Green turtles could soon be nesting in Mediterranean tourist hotspots due to global warming, according to a new study.
Human-driven climate change has caused sea surface temperatures to increase around the world, causing serious harm to marine life.
Scientists say sea turtles are particularly impacted, as the sex of their offspring is dependent on incubation temperature.
Researchers set about investigating how the species’ nesting spots could change in different climate scenarios.
Their study found that on the globe’s current climate trajectory, green turtles could start moving away from their typical nesting spots in the eastern Med like Turkey, Syria, Lebanon, and Cyprus.
Instead, they could be moving further west to places more frequented by tourists, such as Italy, Greece, and the North African coastline.
Researchers Chiara Mancino, Sandra Hochscheid, and Luigi Maiorano discovered this by developing a model that predicted the suitability of specific nesting spots along various Mediterranean coastlines.
They then looked at how four different greenhouse gas emission scenarios could affect this in the year 2100, considering factors such as sea surface temperature, sea salinity, and human population density.
Published in the journal Scientific Reports, the study discovered that the worse the climate scenario was, the greater the green turtle nesting range became.
Under the worst-case climate change scenario modeled, the nesting range increased by 62.4 percentage points.
This would see green turtles moving to the North African coastline to Algeria, much of Italy and Greece, and the south Adriatic Sea.
While this means there are more places for sea turtles to nest, and may sound exciting for animal-loving holiday-goers, the study’s authors warn that this change in habitat could be dangerous for the species.
By moving towards the heavily populated central and western Mediterranean, an area which sees around 360 million visitors per year, sea turtles would come into increased contact with humans.
This would force them to nest on urbanized beaches, which would likely prove detrimental to nesting success.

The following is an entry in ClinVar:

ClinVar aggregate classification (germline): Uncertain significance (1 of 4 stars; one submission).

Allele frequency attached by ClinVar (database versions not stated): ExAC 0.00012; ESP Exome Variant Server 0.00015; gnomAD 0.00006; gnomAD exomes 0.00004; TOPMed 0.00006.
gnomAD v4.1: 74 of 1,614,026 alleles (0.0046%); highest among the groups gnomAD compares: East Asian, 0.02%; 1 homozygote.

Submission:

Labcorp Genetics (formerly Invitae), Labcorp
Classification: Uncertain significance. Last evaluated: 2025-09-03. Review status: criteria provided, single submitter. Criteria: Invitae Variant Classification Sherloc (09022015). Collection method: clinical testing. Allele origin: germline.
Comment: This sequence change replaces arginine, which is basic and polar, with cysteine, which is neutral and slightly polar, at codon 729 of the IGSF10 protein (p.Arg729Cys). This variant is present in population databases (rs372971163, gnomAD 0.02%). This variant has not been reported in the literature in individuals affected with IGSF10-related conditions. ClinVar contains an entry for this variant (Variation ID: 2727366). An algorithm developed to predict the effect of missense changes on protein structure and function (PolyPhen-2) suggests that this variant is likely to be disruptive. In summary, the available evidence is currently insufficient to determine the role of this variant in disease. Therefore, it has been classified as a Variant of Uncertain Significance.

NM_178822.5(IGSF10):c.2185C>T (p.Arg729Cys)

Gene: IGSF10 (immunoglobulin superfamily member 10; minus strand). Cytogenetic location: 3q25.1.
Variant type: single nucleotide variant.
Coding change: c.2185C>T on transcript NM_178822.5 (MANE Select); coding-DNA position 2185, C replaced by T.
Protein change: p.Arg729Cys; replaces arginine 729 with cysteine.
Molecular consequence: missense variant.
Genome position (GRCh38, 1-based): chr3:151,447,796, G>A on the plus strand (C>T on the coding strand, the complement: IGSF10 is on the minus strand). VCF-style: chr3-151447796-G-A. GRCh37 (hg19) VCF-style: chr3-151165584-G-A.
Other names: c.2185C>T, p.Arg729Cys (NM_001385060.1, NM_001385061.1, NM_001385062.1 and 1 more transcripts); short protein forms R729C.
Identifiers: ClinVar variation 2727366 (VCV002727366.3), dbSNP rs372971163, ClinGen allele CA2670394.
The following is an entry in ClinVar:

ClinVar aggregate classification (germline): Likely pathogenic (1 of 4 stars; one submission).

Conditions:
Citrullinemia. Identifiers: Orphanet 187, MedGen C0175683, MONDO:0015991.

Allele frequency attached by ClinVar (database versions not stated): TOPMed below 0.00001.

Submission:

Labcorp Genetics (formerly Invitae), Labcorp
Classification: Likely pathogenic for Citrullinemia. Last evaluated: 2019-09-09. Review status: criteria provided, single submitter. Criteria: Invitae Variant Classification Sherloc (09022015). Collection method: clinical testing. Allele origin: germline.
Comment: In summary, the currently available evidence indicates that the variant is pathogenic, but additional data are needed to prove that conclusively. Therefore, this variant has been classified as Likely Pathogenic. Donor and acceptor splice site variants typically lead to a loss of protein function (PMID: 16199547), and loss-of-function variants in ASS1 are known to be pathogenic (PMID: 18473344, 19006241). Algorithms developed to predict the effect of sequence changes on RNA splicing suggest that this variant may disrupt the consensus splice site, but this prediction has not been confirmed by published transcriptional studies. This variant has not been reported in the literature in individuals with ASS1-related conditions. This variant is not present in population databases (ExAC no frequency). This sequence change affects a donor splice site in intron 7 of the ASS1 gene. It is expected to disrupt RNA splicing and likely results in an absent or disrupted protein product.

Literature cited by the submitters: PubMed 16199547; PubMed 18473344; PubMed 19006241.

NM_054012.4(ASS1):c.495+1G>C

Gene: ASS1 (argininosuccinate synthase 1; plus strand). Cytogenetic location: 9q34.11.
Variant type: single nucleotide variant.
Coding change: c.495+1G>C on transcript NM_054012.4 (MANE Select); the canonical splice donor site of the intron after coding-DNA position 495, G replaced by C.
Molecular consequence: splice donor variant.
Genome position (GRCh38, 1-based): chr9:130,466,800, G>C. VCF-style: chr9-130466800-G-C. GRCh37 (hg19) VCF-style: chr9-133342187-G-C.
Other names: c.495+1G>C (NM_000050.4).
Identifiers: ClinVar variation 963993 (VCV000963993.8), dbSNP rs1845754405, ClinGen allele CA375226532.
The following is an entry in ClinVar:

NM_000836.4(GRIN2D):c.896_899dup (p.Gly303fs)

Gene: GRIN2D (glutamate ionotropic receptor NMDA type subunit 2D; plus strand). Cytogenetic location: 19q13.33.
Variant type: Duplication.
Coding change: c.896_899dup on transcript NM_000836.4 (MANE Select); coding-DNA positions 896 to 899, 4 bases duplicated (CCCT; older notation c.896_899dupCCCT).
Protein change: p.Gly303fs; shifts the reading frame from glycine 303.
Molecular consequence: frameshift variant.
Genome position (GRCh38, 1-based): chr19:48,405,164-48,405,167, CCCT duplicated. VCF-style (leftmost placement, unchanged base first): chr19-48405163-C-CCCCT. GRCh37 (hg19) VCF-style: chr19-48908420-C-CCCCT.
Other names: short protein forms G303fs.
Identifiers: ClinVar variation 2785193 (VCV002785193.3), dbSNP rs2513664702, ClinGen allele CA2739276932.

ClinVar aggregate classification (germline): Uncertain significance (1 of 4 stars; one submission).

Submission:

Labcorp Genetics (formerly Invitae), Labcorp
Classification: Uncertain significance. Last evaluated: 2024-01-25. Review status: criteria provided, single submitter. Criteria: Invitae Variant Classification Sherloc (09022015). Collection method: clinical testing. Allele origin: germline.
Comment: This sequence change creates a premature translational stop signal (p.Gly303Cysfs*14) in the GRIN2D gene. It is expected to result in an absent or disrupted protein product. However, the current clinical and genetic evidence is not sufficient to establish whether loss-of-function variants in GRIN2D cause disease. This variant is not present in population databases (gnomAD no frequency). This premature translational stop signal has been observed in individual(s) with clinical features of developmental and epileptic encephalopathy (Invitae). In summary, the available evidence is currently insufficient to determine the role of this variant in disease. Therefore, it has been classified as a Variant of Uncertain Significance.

Dr. Mancino, of Sapienza University in Rome, Italy, said: “Coastal development, human presence, and associated pressures can modify marine turtle nesting environment, affect females’ reproductive output, and reduce their ability to colonize new areas.
“Driving on the beach and the use of heavy machinery for beach cleaning purposes are common practices and are responsible for alterations in sand characteristics and the destruction of turtle clutches.
“Beach furniture, sports courts, and artificial lighting on some nesting beaches reduce the habitat available for nesting, prevent females from accessing suitable nesting sites, and cause disorientation of hatchlings through light pollution.
“In addition, people on the beach at night may disrupt nesting activity, causing the abandonment of nesting attempts or the destruction through trampling of incubating nests.”
The research team stressed that future studies should look into how the effects can be mitigated so that sea turtles and their nesting grounds can be protected.
Dr. Mancino added: “As soon as the green turtle arrives in the western Med, management efforts should focus on enhancing their resilience to changing environmental conditions by mitigating other non-climatic threats they currently experience.”
Produced in association with SWNS Talker
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